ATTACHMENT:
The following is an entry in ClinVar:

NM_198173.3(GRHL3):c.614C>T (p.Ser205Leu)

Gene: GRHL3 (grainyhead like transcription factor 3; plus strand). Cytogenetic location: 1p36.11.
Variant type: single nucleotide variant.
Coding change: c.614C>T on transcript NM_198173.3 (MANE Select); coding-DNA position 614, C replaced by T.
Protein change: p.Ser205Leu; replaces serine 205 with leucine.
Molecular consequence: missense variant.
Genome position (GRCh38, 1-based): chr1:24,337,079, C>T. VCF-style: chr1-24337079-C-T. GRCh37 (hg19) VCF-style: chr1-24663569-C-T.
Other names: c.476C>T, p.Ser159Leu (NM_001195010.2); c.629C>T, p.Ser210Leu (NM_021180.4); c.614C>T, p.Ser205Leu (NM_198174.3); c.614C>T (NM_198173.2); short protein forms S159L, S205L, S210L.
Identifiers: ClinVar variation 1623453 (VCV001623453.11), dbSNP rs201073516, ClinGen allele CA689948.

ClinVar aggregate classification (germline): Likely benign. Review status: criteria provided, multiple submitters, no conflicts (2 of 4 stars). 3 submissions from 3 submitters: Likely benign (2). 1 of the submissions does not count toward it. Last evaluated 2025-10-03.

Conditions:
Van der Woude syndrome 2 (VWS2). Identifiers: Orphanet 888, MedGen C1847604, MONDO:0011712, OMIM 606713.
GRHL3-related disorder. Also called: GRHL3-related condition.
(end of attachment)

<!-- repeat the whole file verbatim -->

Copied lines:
The following is an entry in ClinVar:

NM_198173.3(GRHL3):c.614C>T (p.Ser205Leu)

Gene: GRHL3 (grainyhead like transcription factor 3; plus strand). Cytogenetic location: 1p36.11.
Variant type: single nucleotide variant.
Coding change: c.614C>T on transcript NM_198173.3 (MANE Select); coding-DNA position 614, C replaced by T.
Protein change: p.Ser205Leu; replaces serine 205 with leucine.
Molecular consequence: missense variant.
Genome position (GRCh38, 1-based): chr1:24,337,079, C>T. VCF-style: chr1-24337079-C-T. GRCh37 (hg19) VCF-style: chr1-24663569-C-T.
Other names: c.476C>T, p.Ser159Leu (NM_001195010.2); c.629C>T, p.Ser210Leu (NM_021180.4); c.614C>T, p.Ser205Leu (NM_198174.3); c.614C>T (NM_198173.2); short protein forms S159L, S205L, S210L.
Identifiers: ClinVar variation 1623453 (VCV001623453.11), dbSNP rs201073516, ClinGen allele CA689948.

ClinVar aggregate classification (germline): Likely benign. Review status: criteria provided, multiple submitters, no conflicts (2 of 4 stars). 3 submissions from 3 submitters: Likely benign (2). 1 of the submissions does not count toward it. Last evaluated 2025-10-03.

Conditions:
Van der Woude syndrome 2 (VWS2). Identifiers: Orphanet 888, MedGen C1847604, MONDO:0011712, OMIM 606713.
GRHL3-related disorder. Also called: GRHL3-related condition.